Before we get started on the semantic web, let’s take a look at how the World Wide Web has evolved.
The biggest feature the web offered when it was invented in 1989 was the hyperlink. It meant that you no longer had to trawl through citations looking for the source material – it was now just one click away and its precise location was no longer important.
From this, we moved on to web 2.0, which is where we are now. We have seen the advent of social media platforms and the rise of independent content creators and mass sharing. However, there is still not total interconnectivity. There are a range of sites on the web which need to be used independently, but the shift is starting as data is being linked and the semantic web is becoming more prominent.
This brings us to web 3.0, which is mistakenly used synonymously with the semantic web. However, web 3.0 has a number of defining features, the semantic web being only one of them:
- Digital assistants (Siri, Google, Cortana, etc.)
- Voice search
- Internet of things
- Use of AI in search results
- The semantic web
Why is the Semantic Web So Good?
The focus of the semantic web has shifted so that it no longer relies on URLs to build relationships between data, but relies instead on the actual context. This allows for a human-esque understanding of data and also better data encryption increasing security on the web.
This allows search engines like Google to better respond to questions. You can already see this happening with snippets and related questions:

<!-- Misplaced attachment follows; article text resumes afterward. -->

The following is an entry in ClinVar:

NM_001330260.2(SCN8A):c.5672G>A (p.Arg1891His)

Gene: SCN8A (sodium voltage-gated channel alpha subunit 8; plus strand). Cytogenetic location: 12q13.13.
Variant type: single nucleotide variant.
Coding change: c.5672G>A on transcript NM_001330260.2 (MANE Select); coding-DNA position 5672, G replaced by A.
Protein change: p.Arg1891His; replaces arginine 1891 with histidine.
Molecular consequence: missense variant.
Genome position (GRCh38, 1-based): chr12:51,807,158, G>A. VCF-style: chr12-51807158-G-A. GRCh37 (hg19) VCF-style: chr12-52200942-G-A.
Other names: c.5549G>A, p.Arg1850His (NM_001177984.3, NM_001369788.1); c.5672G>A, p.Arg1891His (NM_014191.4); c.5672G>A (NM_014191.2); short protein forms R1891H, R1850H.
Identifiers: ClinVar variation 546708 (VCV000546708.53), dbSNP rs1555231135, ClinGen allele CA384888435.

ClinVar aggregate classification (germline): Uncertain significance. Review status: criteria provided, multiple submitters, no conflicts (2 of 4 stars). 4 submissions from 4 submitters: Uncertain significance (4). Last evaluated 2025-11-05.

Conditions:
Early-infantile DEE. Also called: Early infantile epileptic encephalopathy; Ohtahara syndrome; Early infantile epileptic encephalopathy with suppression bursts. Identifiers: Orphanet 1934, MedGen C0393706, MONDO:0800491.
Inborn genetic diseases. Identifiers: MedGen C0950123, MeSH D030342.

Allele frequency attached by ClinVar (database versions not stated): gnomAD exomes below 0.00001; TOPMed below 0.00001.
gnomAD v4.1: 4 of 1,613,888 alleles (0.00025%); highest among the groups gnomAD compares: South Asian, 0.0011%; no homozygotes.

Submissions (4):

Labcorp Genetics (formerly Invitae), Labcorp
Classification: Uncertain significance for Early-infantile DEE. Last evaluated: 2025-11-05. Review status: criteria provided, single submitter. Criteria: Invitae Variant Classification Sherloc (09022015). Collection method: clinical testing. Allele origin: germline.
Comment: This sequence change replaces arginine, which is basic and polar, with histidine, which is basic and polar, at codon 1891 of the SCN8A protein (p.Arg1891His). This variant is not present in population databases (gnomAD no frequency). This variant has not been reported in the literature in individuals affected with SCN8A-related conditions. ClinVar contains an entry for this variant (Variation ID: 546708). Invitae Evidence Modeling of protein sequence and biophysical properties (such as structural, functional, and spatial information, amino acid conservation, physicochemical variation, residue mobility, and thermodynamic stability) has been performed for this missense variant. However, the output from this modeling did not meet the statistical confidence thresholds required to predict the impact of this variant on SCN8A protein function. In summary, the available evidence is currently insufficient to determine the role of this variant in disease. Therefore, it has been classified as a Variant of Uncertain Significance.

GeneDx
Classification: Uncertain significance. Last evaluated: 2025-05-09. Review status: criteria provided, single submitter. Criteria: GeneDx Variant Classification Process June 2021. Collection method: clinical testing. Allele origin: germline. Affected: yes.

Google has created an ecosystem that attempts to bring your entire existence on the web to one place. It will give you cards related to your most frequent searches, link incoming emails to create your schedules (flights, meetings, etc.), remember your home, work and how you travel to give you live travel times, information, and much more.
Google now is making the web more proactive, giving you the information, before you even know that you need it.
More relevant search engines
Searches you make are no longer forgotten, but used to help tune results in the future, making sure that you get exactly what you’re looking for. Google now remembers connections, meaning its users receive relevant information based on their interests. That also means you can get more relevant visitors to your website using semantic SEO techniques.
Businesses can take advantage of this new tech to create their own semantic web which will help improve three key areas. We’ve gone over the business benefits in a detailed article, but here’s a quick summary:
- Organic Marketing – Make your search results more relevant by understanding that people aren’t using keywords to search anymore, but are looking for solutions to problems. The semantic web will allow you to be more relevant to these searches.
- User Experience – Organise your site based on semantics which will allow for better engagement and ultimately higher conversion rates
- Content Marketing – Using the tenets of the semantic web in your content creation allows for a higher ranking on search engines and again an increased conversion rate.
What’s Holding Us Back?
For the semantic web to succeed, it needs more data to be shared, however people and businesses can be hesitant when sharing all their data. There is a need for a greater community involvement in data sharing, which will ultimately create a better online experience for all. The second big problem is with distinguishing context between shared names, but this should be resolved as the knowledge base grows.
The building blocks for web 3.0 and the semantic web are already in place, it is now up to us to embrace it as it can only flourish with more data being shared.